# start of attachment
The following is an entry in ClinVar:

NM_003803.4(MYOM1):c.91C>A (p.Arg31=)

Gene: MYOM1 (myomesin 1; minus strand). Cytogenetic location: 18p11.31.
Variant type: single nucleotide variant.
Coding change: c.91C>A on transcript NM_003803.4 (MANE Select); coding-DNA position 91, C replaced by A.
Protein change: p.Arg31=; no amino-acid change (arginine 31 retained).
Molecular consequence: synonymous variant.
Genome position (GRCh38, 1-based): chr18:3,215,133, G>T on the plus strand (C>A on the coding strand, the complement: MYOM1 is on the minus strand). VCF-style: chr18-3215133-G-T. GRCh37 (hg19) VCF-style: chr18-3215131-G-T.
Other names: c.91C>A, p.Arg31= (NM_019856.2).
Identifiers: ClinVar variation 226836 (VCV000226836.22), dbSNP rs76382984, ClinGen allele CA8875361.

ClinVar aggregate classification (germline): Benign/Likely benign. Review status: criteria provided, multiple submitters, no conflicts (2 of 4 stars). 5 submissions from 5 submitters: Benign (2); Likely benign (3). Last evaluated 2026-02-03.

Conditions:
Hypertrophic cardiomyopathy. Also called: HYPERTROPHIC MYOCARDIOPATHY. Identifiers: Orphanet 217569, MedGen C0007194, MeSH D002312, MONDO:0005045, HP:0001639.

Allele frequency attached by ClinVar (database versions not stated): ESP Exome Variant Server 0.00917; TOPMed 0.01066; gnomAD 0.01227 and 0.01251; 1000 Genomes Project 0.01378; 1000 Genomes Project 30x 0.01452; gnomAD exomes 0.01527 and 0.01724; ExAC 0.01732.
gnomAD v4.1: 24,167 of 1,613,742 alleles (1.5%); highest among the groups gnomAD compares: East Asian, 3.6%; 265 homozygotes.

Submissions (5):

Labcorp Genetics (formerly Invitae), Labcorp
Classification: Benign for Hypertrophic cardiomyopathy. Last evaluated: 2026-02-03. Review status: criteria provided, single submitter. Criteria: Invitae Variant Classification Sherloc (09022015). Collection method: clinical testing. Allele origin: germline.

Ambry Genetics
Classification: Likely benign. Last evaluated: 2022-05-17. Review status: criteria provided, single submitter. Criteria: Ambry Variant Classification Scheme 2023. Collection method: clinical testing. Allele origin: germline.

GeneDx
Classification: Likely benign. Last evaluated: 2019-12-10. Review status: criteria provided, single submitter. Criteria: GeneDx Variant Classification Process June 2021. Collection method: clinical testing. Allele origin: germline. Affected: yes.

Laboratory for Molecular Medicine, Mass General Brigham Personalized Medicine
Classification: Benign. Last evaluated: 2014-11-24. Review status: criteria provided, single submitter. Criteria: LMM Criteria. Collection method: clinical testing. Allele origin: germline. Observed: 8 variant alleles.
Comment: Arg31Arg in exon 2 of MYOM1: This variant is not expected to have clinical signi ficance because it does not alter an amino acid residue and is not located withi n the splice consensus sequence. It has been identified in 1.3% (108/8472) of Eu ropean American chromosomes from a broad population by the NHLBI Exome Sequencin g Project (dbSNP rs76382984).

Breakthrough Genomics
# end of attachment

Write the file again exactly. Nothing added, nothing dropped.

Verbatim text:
The following is an entry in ClinVar:

NM_003803.4(MYOM1):c.91C>A (p.Arg31=)

Gene: MYOM1 (myomesin 1; minus strand). Cytogenetic location: 18p11.31.
Variant type: single nucleotide variant.
Coding change: c.91C>A on transcript NM_003803.4 (MANE Select); coding-DNA position 91, C replaced by A.
Protein change: p.Arg31=; no amino-acid change (arginine 31 retained).
Molecular consequence: synonymous variant.
Genome position (GRCh38, 1-based): chr18:3,215,133, G>T on the plus strand (C>A on the coding strand, the complement: MYOM1 is on the minus strand). VCF-style: chr18-3215133-G-T. GRCh37 (hg19) VCF-style: chr18-3215131-G-T.
Other names: c.91C>A, p.Arg31= (NM_019856.2).
Identifiers: ClinVar variation 226836 (VCV000226836.22), dbSNP rs76382984, ClinGen allele CA8875361.

ClinVar aggregate classification (germline): Benign/Likely benign. Review status: criteria provided, multiple submitters, no conflicts (2 of 4 stars). 5 submissions from 5 submitters: Benign (2); Likely benign (3). Last evaluated 2026-02-03.

Conditions:
Hypertrophic cardiomyopathy. Also called: HYPERTROPHIC MYOCARDIOPATHY. Identifiers: Orphanet 217569, MedGen C0007194, MeSH D002312, MONDO:0005045, HP:0001639.

Allele frequency attached by ClinVar (database versions not stated): ESP Exome Variant Server 0.00917; TOPMed 0.01066; gnomAD 0.01227 and 0.01251; 1000 Genomes Project 0.01378; 1000 Genomes Project 30x 0.01452; gnomAD exomes 0.01527 and 0.01724; ExAC 0.01732.
gnomAD v4.1: 24,167 of 1,613,742 alleles (1.5%); highest among the groups gnomAD compares: East Asian, 3.6%; 265 homozygotes.

Submissions (5):

Labcorp Genetics (formerly Invitae), Labcorp
Classification: Benign for Hypertrophic cardiomyopathy. Last evaluated: 2026-02-03. Review status: criteria provided, single submitter. Criteria: Invitae Variant Classification Sherloc (09022015). Collection method: clinical testing. Allele origin: germline.

Ambry Genetics
Classification: Likely benign. Last evaluated: 2022-05-17. Review status: criteria provided, single submitter. Criteria: Ambry Variant Classification Scheme 2023. Collection method: clinical testing. Allele origin: germline.

GeneDx
Classification: Likely benign. Last evaluated: 2019-12-10. Review status: criteria provided, single submitter. Criteria: GeneDx Variant Classification Process June 2021. Collection method: clinical testing. Allele origin: germline. Affected: yes.

Laboratory for Molecular Medicine, Mass General Brigham Personalized Medicine
Classification: Benign. Last evaluated: 2014-11-24. Review status: criteria provided, single submitter. Criteria: LMM Criteria. Collection method: clinical testing. Allele origin: germline. Observed: 8 variant alleles.
Comment: Arg31Arg in exon 2 of MYOM1: This variant is not expected to have clinical signi ficance because it does not alter an amino acid residue and is not located withi n the splice consensus sequence. It has been identified in 1.3% (108/8472) of Eu ropean American chromosomes from a broad population by the NHLBI Exome Sequencin g Project (dbSNP rs76382984).

Breakthrough Genomics